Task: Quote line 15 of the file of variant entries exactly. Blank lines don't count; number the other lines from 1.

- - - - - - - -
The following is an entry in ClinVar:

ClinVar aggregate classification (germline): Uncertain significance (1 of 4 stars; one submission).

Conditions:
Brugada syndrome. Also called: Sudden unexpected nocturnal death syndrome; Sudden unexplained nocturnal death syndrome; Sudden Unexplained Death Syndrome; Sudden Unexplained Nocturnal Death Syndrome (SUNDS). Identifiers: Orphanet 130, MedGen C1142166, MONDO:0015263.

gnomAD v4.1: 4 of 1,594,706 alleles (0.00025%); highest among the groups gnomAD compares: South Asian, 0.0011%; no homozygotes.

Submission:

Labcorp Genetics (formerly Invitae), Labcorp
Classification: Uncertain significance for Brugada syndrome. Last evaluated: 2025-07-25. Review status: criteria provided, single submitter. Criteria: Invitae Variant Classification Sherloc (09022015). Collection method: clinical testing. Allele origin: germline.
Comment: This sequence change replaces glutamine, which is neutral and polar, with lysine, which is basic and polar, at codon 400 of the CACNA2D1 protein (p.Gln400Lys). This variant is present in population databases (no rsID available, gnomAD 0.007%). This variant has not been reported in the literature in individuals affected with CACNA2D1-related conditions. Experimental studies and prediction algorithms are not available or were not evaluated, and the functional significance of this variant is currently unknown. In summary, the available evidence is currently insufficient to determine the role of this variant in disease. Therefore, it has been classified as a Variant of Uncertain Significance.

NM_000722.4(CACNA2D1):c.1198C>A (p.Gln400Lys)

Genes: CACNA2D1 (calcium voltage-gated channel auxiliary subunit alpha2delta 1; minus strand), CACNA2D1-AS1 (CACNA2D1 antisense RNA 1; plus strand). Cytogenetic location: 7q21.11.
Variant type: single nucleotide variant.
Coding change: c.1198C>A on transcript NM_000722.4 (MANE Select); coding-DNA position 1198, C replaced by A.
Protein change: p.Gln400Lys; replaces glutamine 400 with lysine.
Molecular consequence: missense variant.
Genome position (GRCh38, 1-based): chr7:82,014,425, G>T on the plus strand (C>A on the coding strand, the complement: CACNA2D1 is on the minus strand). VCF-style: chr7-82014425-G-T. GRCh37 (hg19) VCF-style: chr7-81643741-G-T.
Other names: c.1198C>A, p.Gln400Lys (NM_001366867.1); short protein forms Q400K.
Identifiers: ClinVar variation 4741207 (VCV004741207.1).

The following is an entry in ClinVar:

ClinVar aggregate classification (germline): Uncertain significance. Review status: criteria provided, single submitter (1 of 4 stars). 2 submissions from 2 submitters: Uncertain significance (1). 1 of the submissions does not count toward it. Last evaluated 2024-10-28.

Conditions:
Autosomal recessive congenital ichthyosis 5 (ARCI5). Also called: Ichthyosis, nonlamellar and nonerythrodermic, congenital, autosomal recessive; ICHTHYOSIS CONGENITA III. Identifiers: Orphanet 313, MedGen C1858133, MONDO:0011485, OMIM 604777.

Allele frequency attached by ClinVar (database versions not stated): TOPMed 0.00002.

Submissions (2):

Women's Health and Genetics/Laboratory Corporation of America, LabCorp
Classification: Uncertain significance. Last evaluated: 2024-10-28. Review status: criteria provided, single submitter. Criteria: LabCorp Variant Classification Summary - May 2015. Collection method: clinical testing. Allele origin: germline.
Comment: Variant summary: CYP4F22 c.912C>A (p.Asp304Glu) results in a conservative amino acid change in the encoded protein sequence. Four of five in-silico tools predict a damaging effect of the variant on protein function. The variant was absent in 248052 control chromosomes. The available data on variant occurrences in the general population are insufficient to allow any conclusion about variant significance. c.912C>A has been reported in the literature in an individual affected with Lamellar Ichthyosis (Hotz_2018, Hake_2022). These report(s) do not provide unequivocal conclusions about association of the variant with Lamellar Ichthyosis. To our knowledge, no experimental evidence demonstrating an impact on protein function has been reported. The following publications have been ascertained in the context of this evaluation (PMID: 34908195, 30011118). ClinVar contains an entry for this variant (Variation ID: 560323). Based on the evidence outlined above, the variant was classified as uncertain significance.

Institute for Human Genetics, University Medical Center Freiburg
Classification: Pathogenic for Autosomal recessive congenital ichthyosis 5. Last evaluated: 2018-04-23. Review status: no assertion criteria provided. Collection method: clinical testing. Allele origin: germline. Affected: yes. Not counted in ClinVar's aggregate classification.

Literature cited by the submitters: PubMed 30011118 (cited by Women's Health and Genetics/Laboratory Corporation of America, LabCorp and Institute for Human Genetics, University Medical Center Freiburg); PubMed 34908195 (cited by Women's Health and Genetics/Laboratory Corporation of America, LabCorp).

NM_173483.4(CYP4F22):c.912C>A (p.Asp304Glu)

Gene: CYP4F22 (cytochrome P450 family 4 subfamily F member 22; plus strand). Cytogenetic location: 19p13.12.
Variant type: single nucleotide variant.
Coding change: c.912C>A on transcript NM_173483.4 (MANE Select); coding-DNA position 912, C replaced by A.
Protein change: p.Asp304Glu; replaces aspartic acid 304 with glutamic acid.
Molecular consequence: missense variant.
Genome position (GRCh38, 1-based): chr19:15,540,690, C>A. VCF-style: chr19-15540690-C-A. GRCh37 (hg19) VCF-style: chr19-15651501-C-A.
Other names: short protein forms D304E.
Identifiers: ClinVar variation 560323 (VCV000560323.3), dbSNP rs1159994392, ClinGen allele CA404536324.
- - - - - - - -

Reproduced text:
Molecular consequence: missense variant.